Q&A - Tow Trucks Blocking Lanes

Q&A ImageQ: We know why they do it.... but what legal authority do break down vehicles have to block (cone off) a whole lane on the highway one when the stall is on the shoulder?

Comments

Answer

This is a situation that often bothers me as a driver. Sometimes a breakdown vehicle or tow truck is at the roadside in front of the broken down vehicle or positioned in a way that makes their flashing warning lights difficult to see until you are very near to the location that they are working. Now you have to slow down and move over if possible with little time to do it.

Lack of notice means that the move over part of the requirement may be difficult to do, so the worker is actually reducing their own safety margin.

The Motor Vehicle Act places requirements for work taking place on a highway.

Work in progress

138 On a highway where new construction, reconstruction, widening, repair, marking or other work is being carried out, traffic control devices must be erected indicating that persons or equipment are working on the highway.

How often have you seen advance warning signs placed on the side of the highway where the tow truck or service vehicle is working?

Erection of speed sign

139 On a highway where new construction, reconstruction, widening, repair, marking or other work is being carried out, traffic control devices must be erected to limit the rate of speed of vehicles or to restrict the manner in which the vehicles are to proceed on the highway.

This rule has essentially been made somewhat redundant by the slow down, move over law. Unless a speed of less than 40 km/h in municipal areas or 70 km/h in rural areas is required for safety there is no need to place speed control signs.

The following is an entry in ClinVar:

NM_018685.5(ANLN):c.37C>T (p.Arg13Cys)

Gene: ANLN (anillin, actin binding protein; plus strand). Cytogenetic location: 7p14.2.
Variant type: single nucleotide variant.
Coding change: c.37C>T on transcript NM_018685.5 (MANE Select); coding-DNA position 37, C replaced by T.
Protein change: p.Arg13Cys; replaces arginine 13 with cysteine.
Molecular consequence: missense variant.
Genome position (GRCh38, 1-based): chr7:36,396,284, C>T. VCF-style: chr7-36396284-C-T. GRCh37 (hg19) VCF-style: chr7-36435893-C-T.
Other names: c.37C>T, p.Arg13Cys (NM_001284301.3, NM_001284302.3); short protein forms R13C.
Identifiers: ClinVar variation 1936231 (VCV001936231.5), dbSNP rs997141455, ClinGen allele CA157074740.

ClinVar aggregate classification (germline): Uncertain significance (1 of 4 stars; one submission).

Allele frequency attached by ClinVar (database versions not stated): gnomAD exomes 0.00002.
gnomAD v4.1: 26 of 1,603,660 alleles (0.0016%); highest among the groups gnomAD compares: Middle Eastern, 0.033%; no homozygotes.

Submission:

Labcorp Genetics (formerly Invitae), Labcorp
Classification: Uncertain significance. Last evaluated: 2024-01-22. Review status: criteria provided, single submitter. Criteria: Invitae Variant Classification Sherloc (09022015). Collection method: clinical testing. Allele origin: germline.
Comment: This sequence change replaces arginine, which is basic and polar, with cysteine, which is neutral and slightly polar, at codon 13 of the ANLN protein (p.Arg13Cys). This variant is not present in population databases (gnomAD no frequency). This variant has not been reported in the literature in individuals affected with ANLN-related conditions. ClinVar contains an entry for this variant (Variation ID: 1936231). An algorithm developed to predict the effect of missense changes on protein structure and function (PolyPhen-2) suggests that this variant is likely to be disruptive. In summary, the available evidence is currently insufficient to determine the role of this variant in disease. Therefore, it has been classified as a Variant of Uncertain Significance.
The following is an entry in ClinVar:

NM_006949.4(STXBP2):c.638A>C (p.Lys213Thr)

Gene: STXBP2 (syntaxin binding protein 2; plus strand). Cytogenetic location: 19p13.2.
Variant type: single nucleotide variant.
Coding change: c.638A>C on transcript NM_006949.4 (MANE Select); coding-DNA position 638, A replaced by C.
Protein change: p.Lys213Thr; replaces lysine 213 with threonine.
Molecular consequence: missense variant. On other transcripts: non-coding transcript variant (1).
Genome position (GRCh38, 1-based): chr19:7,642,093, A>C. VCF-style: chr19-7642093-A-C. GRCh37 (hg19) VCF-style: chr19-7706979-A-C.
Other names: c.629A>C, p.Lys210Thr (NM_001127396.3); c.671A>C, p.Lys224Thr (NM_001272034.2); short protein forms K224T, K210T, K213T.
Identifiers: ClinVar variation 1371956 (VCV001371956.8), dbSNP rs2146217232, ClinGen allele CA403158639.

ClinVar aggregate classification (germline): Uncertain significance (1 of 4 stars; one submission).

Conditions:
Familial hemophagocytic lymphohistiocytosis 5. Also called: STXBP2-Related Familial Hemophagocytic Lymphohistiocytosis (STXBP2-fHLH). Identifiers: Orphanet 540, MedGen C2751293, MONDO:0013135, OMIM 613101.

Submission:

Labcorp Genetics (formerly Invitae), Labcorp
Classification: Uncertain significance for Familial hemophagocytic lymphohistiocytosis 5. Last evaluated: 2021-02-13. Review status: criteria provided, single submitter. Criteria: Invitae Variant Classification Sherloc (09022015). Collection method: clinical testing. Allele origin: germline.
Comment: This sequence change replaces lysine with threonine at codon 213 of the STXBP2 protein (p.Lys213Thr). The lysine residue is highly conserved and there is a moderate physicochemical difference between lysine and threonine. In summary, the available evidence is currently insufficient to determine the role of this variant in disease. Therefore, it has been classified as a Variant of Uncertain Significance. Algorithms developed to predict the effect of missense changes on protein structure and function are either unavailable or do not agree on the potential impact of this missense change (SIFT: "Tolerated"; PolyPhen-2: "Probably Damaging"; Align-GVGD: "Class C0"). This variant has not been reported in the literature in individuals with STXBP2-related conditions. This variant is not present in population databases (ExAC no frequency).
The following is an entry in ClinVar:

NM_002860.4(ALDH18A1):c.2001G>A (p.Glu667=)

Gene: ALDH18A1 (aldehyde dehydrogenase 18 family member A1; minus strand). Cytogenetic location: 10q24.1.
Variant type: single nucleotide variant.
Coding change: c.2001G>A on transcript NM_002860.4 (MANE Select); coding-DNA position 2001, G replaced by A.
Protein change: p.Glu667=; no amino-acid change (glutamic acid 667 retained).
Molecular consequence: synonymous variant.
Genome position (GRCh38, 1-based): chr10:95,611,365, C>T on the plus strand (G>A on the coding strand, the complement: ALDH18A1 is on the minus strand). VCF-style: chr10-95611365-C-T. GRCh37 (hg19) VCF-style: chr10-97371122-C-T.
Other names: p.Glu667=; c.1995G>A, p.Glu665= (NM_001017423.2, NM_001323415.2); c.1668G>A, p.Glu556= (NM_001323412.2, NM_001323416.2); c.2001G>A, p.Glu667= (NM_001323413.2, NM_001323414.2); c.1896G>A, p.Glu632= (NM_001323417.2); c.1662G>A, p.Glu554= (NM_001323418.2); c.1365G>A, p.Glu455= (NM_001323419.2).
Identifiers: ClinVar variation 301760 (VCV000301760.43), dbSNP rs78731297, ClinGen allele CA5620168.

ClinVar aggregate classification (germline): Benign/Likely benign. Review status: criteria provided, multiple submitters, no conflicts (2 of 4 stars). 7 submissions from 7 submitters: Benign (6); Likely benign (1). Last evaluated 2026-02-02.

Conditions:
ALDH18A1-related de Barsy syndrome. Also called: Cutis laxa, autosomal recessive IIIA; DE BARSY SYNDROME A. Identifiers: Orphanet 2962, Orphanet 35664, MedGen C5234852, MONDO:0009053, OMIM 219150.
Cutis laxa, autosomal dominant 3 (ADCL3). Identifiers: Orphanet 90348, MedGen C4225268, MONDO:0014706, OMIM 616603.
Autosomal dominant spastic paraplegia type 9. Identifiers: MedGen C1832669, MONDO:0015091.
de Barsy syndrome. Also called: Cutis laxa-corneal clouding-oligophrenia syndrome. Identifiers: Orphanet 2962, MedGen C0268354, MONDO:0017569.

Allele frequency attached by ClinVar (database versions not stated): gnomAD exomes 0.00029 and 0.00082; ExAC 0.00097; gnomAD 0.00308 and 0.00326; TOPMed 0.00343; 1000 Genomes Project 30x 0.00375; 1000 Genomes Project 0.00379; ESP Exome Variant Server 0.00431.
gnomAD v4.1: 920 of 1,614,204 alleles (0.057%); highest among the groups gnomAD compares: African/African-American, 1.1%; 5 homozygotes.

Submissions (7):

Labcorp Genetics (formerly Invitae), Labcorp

Obeying flagger

141 If a flagger is controlling the movements of traffic around the section of highway being worked on, a person must not drive or operate a vehicle other than as directed by the flagger.

Sadly, some drivers have trouble with this. Ask any flagger and they all have stories to tell about drivers who are more important than anyone else using the road.

The placement of traffic control devices (cones and signs) is also governed by the Occupational Health and Safety Regulations in Part 18. This part references the Traffic Control Manual maintained by the Ministry of Transportation that details how these devices must be used.

The Ministry of Transportation and Infrastructure also provided the following information:

Tow truck drivers are empowered to temporarily close a lane, if necessary, to protect roadside workers and the travelling public, as long as they carry out the necessary traffic management procedures.

A tow truck operator can also contact local law enforcement and ask for assistance in securing a safe work environment by attending the site and engaging blue flashing lights.

Tow trucks blocking lanes

I didn’t realize that tow trucks were included under Sec 122.1 of the Motor Vehicle Act. According to the above statement the ministry allows them to stop and stand and where they see fit to close or block a lane. I’m quite sure this would never hold up should some motorist be injured or killed as a result of this unwritten law.

Slow Down - Move Over is a great idea, but with most tow trucks having their “roof mounted” flashing lamps actually not mounted on the roof but behind the cab, this makes the visibility of these safety devices all but practical except on decktrucks.

isnt it better if the towing industry were to use buffer vehicles with arrow boards to let traffic approaching a working tow truck ahead of a breakdown as more effective than just taking a risk in hope someone will notice.

police and fire even the ambulance don’t make stops in which their emergency lighting is blocked from view. So why do tow trucks now want blue and white flashing lamps in BC when it’s already impractical to see their amber lights. 

Some forethought goes goes a long way before demanding emergency vehicle lighting or authority in law.

Not Included

Tow trucks are not emergency vehicles:

"emergency vehicle" means any of the following:

(a) a motor vehicle, or cycle as defined in Part 3, carrying rescue or first aid equipment if there is an urgent emergency justifying a rate of speed in excess of any maximum rate of speed provided for in this Act;

(b) a motor vehicle, or cycle as defined in Part 3, driven by a member of a fire department in the discharge of his or her duties;

(c) a motor vehicle, or cycle as defined in Part 3, driven by a peace officer, constable or member of the police branch of Her Majesty's Armed Forces in the discharge of his or her duty;

Section 122 does not apply to them.

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